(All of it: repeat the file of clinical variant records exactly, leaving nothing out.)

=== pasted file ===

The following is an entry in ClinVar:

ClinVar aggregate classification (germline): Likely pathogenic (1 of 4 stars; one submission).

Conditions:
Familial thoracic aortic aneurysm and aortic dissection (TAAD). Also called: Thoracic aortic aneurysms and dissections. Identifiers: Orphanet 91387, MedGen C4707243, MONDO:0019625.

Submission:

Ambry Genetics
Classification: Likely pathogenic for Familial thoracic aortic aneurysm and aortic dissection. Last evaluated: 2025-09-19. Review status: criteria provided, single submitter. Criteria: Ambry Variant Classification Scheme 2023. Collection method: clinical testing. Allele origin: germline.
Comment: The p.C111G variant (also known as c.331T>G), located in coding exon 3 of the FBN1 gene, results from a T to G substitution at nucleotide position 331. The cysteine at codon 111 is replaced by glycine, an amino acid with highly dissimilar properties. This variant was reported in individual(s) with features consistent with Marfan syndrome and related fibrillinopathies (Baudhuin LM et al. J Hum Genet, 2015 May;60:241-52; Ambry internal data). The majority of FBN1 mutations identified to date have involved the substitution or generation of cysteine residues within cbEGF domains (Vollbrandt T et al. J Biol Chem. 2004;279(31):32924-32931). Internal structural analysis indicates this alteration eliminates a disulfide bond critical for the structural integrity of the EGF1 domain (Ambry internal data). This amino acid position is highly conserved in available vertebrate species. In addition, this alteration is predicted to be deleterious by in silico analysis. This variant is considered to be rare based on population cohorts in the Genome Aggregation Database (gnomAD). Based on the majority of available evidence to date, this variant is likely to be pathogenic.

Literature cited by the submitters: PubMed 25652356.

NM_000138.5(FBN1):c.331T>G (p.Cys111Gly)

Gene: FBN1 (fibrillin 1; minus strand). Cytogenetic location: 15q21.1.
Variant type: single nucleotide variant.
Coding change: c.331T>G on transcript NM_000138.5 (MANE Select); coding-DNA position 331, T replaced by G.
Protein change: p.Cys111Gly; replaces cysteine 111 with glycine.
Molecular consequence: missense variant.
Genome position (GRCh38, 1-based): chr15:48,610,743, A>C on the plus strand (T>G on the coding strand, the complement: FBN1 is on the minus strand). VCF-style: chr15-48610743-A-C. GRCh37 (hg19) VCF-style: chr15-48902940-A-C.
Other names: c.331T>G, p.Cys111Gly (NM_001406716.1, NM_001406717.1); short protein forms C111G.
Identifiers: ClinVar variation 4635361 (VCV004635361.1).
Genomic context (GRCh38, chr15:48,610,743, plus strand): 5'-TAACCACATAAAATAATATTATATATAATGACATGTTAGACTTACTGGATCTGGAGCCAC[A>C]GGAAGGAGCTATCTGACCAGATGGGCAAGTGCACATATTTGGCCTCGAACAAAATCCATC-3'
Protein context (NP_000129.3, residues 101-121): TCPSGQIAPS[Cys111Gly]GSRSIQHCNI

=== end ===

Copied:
The following is an entry in ClinVar:

ClinVar aggregate classification (germline): Likely pathogenic (1 of 4 stars; one submission).

Conditions:
Familial thoracic aortic aneurysm and aortic dissection (TAAD). Also called: Thoracic aortic aneurysms and dissections. Identifiers: Orphanet 91387, MedGen C4707243, MONDO:0019625.

Submission:

Ambry Genetics
Classification: Likely pathogenic for Familial thoracic aortic aneurysm and aortic dissection. Last evaluated: 2025-09-19. Review status: criteria provided, single submitter. Criteria: Ambry Variant Classification Scheme 2023. Collection method: clinical testing. Allele origin: germline.
Comment: The p.C111G variant (also known as c.331T>G), located in coding exon 3 of the FBN1 gene, results from a T to G substitution at nucleotide position 331. The cysteine at codon 111 is replaced by glycine, an amino acid with highly dissimilar properties. This variant was reported in individual(s) with features consistent with Marfan syndrome and related fibrillinopathies (Baudhuin LM et al. J Hum Genet, 2015 May;60:241-52; Ambry internal data). The majority of FBN1 mutations identified to date have involved the substitution or generation of cysteine residues within cbEGF domains (Vollbrandt T et al. J Biol Chem. 2004;279(31):32924-32931). Internal structural analysis indicates this alteration eliminates a disulfide bond critical for the structural integrity of the EGF1 domain (Ambry internal data). This amino acid position is highly conserved in available vertebrate species. In addition, this alteration is predicted to be deleterious by in silico analysis. This variant is considered to be rare based on population cohorts in the Genome Aggregation Database (gnomAD). Based on the majority of available evidence to date, this variant is likely to be pathogenic.

Literature cited by the submitters: PubMed 25652356.

NM_000138.5(FBN1):c.331T>G (p.Cys111Gly)

Gene: FBN1 (fibrillin 1; minus strand). Cytogenetic location: 15q21.1.
Variant type: single nucleotide variant.
Coding change: c.331T>G on transcript NM_000138.5 (MANE Select); coding-DNA position 331, T replaced by G.
Protein change: p.Cys111Gly; replaces cysteine 111 with glycine.
Molecular consequence: missense variant.
Genome position (GRCh38, 1-based): chr15:48,610,743, A>C on the plus strand (T>G on the coding strand, the complement: FBN1 is on the minus strand). VCF-style: chr15-48610743-A-C. GRCh37 (hg19) VCF-style: chr15-48902940-A-C.
Other names: c.331T>G, p.Cys111Gly (NM_001406716.1, NM_001406717.1); short protein forms C111G.
Identifiers: ClinVar variation 4635361 (VCV004635361.1).
Genomic context (GRCh38, chr15:48,610,743, plus strand): 5'-TAACCACATAAAATAATATTATATATAATGACATGTTAGACTTACTGGATCTGGAGCCAC[A>C]GGAAGGAGCTATCTGACCAGATGGGCAAGTGCACATATTTGGCCTCGAACAAAATCCATC-3'
Protein context (NP_000129.3, residues 101-121): TCPSGQIAPS[Cys111Gly]GSRSIQHCNI